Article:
In His Love,
Pastor Sheree

Thursday, February 7, 2013

Power and Weakness

I recently had a client comment on how he wished God would take away his deep hurt and heal him completely of his mental illness. This individual did not like the feeling of powerlessness which left him in a constant state of hopelessness and depression. Many of us find ourselves at times identifying with this client. We by nature as human beings recoil from any situations or circumstances that lead us towards feelings of discomfort. We like to be in control of our lives. We like the idea of being "captain of our ship, masters of our fate." However, those who truly claim Jesus as Lord and Savior come to understand that God needs to be in control. This is a life long lesson that we continue to learn over and over again. It may not feel comfortable to yield ourselves to a Being that we cannot see or touch but the results of doing so are remarkable! The Scriptures give many examples of what seems like a paradox in which power flows from weakness. Many of us are familiar with Paul's request from the Lord to be delivered from his"thorn in the flesh." Scholars have debated about what that "thorn" could be but needless to say it was so unpleasant that Paul pleaded three times for relief. The word "plead" in the Greek carries the idea of summoning someone to come along side and to help. In fact, Paul states that he was "tormented" by this condition. One would think that Paul's dramatic conversion and tremendous ministry to the Gentiles would earn him special privileges of grace. However, the Lord's response to him was, "My grace is sufficient for you, for my power is made perfect in weakness. (2 Corinthians 12:8a) Paul went on to declare that he would therefore boast in his weaknesses and concluded by stating,"For when I am weak, then I am strong." (2 Corinthians 2:10) It is not typical for us to join weakness and power in the same sentence but God does His greatest work when we allow Him to call the shots. For those of us who grew up during the Civil Rights Movement, we saw a real life example of power flowing from perceived weakness. Martin Luther King, Jr. was able through non violence (perceived weakness) to initiate a powerful change for black people as well as many poor and oppressed. Mahatma Ghandi through a hunger strike (perceived weakness) was able to bring about a powerful change in India. The greatest example was Jesus Christ whose love and compassion (perceived weakness) for the so-called "sinners" in His day gave those same oppressed people the power to believe in the Living God who cared about their needs. Furthermore Jesus' death (perceived weakness) unleashed the power of God through the resurrection so that humanity could be saved from sin and death. I am learning in this current season of my life that God does not always change circumstances from without but I can experience a peace within when I see the power of God break through obstacles that others seek to place in my path. As a woman in pastoral ministry, many doors have been closed to fully using the gifts that God gave me. However, instead of pushing back, I can rest in knowing that what others perceive as weakness, God will make perfect by the power of His Holy Spirit. I cannot heal my client's wounds but I can point Him to the One who is able to give him sufficient grace so that God's power may be made perfect in this client's weakness. Don't let the world's definition of weakness distract you from the power you possess in Christ. "You dear children, are from God and have overcome them, because the One who is in you is greater than the one who is in the world." (1 John 4:4)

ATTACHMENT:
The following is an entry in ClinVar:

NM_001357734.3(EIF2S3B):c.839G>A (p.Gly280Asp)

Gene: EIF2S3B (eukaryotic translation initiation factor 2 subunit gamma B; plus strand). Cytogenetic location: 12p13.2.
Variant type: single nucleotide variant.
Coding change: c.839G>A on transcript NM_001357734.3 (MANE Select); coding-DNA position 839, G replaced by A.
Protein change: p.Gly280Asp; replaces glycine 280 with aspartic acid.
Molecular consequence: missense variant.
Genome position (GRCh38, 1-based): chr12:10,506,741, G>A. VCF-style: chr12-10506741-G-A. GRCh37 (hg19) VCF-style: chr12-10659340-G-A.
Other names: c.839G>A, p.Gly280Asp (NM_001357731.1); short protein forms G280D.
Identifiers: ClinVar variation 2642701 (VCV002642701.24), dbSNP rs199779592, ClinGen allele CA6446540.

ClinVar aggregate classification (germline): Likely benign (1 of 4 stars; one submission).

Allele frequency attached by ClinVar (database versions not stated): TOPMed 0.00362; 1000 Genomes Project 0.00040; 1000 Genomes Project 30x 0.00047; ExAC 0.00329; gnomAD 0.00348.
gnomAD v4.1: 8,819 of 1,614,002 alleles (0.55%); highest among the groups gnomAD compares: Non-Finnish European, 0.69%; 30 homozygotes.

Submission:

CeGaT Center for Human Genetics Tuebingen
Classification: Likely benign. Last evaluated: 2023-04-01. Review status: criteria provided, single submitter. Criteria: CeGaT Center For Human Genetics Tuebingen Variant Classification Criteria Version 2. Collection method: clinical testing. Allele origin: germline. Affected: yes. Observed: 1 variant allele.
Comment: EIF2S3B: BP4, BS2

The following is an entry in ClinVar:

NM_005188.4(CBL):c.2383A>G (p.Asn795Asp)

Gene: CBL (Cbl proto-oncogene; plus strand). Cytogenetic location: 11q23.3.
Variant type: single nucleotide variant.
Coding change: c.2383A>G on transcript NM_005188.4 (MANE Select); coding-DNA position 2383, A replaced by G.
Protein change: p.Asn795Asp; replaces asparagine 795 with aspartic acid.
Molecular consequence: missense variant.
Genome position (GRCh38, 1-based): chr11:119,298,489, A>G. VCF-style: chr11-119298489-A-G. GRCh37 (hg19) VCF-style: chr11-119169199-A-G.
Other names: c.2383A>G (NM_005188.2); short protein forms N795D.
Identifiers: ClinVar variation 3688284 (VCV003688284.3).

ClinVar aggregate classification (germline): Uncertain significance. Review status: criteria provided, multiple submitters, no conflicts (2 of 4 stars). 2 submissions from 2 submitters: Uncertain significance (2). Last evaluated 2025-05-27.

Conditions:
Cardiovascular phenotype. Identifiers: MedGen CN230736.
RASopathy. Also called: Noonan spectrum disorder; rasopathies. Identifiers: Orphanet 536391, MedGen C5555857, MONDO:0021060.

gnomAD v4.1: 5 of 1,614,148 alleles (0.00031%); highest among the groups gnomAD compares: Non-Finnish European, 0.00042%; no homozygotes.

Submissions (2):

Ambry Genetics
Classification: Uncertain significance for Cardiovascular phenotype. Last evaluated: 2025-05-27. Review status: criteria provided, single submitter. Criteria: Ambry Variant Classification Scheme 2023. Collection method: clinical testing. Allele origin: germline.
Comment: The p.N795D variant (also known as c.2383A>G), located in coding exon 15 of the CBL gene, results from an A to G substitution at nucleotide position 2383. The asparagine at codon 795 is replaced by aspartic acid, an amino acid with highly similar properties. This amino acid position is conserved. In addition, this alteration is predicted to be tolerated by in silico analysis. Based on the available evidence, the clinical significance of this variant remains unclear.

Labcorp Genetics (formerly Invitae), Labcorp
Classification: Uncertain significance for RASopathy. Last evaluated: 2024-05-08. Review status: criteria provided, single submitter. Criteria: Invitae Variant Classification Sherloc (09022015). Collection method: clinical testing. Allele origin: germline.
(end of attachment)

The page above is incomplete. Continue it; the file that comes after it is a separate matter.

Shalom,
Pastor Sheree